Berkeley plans to repeal first US gas ban

By Jason Plautz, Niina H. Farah | 03/26/2024 07:01 AM EDT

The California city’s decision could have a ripple effect for similar restrictions on fossil fuels.

Gas stove.

The city of Berkeley, California, has agreed to repeal its gas ban. David McNew/Getty Images

The city of Berkeley, California, has agreed to repeal the nation’s first-ever gas ban, raising questions about the fate of similar restrictions on fossil fuels across the West.

Berkeley unveiled the decision about its 2019 restrictions on gas hookups for new buildings as part of a legal agreement Friday ending a lawsuit brought by the California Restaurant Association. Berkeley said it will stop enforcing the policy while it goes through the legal process of repealing the ban.

The California Restaurant Association touted the settlement, saying it should set a precedent for dozens of cities and counties in California to rescind their own gas bans modeled after Berkeley’s.


“Climate change must be addressed, but piecemeal policies at the local level like bans on natural gas piping in new buildings or all-electric ordinances, which are preempted by federal energy laws, are not the answer,” said Jot Condie, president and CEO of the CRA, in a statement. “Cities must comply with the law. Rather, the ban was passed with a disregard for available cooking technologies and ultimately for small businesses in the community that rely on gas-burning equipment for their cuisines.”

But advocates for decarbonizing buildings say the court decision and Berkeley’s repeal only marks the end of a chapter — and may even open the door for more durable strategies to phase out fossil fuels.

“It’s a huge bummer, but ultimately, it’s not going to stall the transition,” said Sage Welch, principal and founder of the climate and energy communications firm Sunstone Strategy. “We’re in a really different place this spring than we were last spring, from a policy level across the board on a lot of fronts. There’s a lot of momentum to continue the transition of buildings.”

In the years after Berkeley announced its policy — which required new residential and commercial buildings to rely only on electrical lines and infrastructure with a few exceptions — dozens of other California cities adopted their own versions of the so-called gas bans, including Los Angeles, San Francisco and Sacramento.

A decision last April in the U.S. Court of Appeals for the 9th Circuit, however, thrust those policies into uncertainty. A three-judge panel on the circuit ruled that Berkeley’s ban violated the federal Energy Policy and Conservation Act (EPCA), which gives the U.S. Department of Energy the ability to set energy efficiency standards and bars states or localities from setting their own rules.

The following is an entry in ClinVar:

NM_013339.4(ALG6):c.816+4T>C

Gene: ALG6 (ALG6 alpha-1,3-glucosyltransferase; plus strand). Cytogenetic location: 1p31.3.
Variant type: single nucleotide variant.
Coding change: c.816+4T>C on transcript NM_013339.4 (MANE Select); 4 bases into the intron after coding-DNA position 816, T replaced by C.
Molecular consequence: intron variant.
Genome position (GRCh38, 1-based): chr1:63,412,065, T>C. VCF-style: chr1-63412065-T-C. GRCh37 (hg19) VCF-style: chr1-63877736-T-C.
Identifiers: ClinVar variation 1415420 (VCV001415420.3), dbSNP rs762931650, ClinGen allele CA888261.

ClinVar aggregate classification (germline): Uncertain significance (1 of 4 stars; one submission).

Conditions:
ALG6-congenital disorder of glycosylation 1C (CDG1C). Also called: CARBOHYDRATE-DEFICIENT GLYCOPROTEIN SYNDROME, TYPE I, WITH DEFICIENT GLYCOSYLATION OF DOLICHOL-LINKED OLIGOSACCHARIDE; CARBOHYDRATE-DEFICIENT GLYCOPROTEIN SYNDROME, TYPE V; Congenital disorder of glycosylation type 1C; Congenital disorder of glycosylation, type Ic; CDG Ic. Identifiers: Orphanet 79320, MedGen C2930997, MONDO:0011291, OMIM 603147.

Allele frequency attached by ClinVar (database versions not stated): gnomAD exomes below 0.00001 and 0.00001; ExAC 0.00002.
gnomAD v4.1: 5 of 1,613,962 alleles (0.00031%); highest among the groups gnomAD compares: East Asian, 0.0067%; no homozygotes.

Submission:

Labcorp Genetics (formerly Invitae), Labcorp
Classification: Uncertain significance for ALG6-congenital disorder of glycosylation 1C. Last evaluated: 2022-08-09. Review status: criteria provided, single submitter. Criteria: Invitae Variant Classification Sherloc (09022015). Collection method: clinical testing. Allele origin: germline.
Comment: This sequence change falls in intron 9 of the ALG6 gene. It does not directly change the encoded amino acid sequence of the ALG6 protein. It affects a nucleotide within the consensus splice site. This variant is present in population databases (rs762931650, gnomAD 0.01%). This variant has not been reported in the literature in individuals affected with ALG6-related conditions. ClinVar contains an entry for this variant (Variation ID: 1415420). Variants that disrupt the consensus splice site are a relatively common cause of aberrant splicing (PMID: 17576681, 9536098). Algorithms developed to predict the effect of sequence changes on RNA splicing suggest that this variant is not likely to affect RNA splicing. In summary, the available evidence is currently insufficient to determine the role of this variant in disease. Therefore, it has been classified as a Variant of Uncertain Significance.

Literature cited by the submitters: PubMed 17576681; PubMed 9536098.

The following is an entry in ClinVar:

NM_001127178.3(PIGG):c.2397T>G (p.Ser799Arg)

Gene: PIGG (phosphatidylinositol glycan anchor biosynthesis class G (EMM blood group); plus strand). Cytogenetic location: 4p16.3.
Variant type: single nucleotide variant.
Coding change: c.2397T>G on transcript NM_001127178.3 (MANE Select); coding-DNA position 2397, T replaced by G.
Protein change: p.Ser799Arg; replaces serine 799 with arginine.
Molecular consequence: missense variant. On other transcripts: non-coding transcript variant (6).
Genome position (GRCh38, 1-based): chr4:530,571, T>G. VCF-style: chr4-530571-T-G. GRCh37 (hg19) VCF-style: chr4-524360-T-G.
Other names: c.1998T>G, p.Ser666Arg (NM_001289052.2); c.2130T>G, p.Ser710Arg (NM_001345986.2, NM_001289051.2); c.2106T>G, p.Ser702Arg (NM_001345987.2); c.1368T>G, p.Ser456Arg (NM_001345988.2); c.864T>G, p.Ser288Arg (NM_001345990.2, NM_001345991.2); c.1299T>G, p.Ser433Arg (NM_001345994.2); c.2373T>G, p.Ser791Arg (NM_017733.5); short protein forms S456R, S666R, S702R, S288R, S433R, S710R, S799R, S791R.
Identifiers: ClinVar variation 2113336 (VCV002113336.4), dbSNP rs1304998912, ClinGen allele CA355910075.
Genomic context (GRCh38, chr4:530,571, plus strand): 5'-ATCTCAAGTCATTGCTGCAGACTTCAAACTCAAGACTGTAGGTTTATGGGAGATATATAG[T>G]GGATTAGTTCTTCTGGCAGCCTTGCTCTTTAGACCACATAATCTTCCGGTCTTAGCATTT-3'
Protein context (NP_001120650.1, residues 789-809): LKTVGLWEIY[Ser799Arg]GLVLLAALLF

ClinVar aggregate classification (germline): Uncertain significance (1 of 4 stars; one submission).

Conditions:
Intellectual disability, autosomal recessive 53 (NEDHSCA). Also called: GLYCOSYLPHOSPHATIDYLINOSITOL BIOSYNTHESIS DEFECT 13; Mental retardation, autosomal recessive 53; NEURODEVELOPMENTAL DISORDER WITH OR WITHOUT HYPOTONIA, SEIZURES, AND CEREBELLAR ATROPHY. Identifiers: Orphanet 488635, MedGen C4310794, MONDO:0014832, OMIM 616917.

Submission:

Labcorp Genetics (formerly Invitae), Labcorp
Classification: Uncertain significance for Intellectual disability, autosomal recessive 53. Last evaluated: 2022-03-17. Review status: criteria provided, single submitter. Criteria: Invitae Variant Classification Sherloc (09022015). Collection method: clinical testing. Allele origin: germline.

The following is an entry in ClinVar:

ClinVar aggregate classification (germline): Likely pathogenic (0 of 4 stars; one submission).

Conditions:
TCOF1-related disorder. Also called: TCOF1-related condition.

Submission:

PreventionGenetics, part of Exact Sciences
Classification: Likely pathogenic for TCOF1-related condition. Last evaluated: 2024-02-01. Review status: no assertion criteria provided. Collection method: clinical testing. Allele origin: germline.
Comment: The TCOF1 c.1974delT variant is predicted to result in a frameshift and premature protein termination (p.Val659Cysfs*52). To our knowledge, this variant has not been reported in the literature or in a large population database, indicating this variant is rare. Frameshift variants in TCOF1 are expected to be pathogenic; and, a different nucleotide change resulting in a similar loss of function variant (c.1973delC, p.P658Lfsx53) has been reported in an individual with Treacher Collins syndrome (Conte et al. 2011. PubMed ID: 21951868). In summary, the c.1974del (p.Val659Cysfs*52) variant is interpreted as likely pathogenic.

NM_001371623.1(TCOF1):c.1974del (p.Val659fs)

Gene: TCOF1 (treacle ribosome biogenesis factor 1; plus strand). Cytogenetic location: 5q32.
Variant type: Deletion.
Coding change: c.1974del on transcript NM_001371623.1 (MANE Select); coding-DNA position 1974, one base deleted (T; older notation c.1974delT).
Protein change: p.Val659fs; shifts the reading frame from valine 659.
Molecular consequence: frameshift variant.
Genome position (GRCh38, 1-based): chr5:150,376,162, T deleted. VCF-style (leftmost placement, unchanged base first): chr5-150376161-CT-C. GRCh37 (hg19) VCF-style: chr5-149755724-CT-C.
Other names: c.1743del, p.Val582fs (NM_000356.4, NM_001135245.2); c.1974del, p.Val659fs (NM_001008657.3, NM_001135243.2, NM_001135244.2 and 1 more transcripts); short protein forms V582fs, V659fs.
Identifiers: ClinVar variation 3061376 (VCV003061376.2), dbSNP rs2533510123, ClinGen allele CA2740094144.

The 9th Circuit in January also declined to rehear the case striking down Berkeley’s ordinance.

In the aftermath of the April decision, California cities including Santa Cruz and Encinitas rescinded their bans, while others like Sacramento elected not to enforce them.

But the court ruling also prompted a renewed look at how local areas could strengthen their building codes to encourage electrification without falling into the same legal challenge as Berkeley. Under California law, municipalities can set their own building codes that are stricter than state regulations.

San Jose, San Luis Obispo and Santa Cruz, for example, adopted “fuel-neutral” ordinances in recent years that require higher energy performance regardless of power source. The ordinances do not ban natural gas for heating or cooking, but facilitate adoption of all-electric appliances because those technologies make it easier for buildings to meet the performance requirements.

The policy is similar to a standard adopted in Seattle last year, which requires large buildings to achieve net-zero emissions by 2050 but does not ban any fuel source.

California’s own building codes also favor electrification, including by eliminating natural gas line extension subsidies for all new mixed-fuel buildings. The drop in prices of electric appliances and rooftop solar — helped by federal tax credits — has also helped encourage electrification of buildings.

Matt Vespa, an attorney with Earthjustice, said the updated codes show how cities have used the year since the Berkeley gas ban was first struck down to evaluate their options.

“The Berkeley approach was sort of elegant and simple. They said they found gas to be harmful and hazardous both for human health and for the climate, so we are prohibiting new connections,” said Vespa. “But there are other approaches that can get to the same outcome.”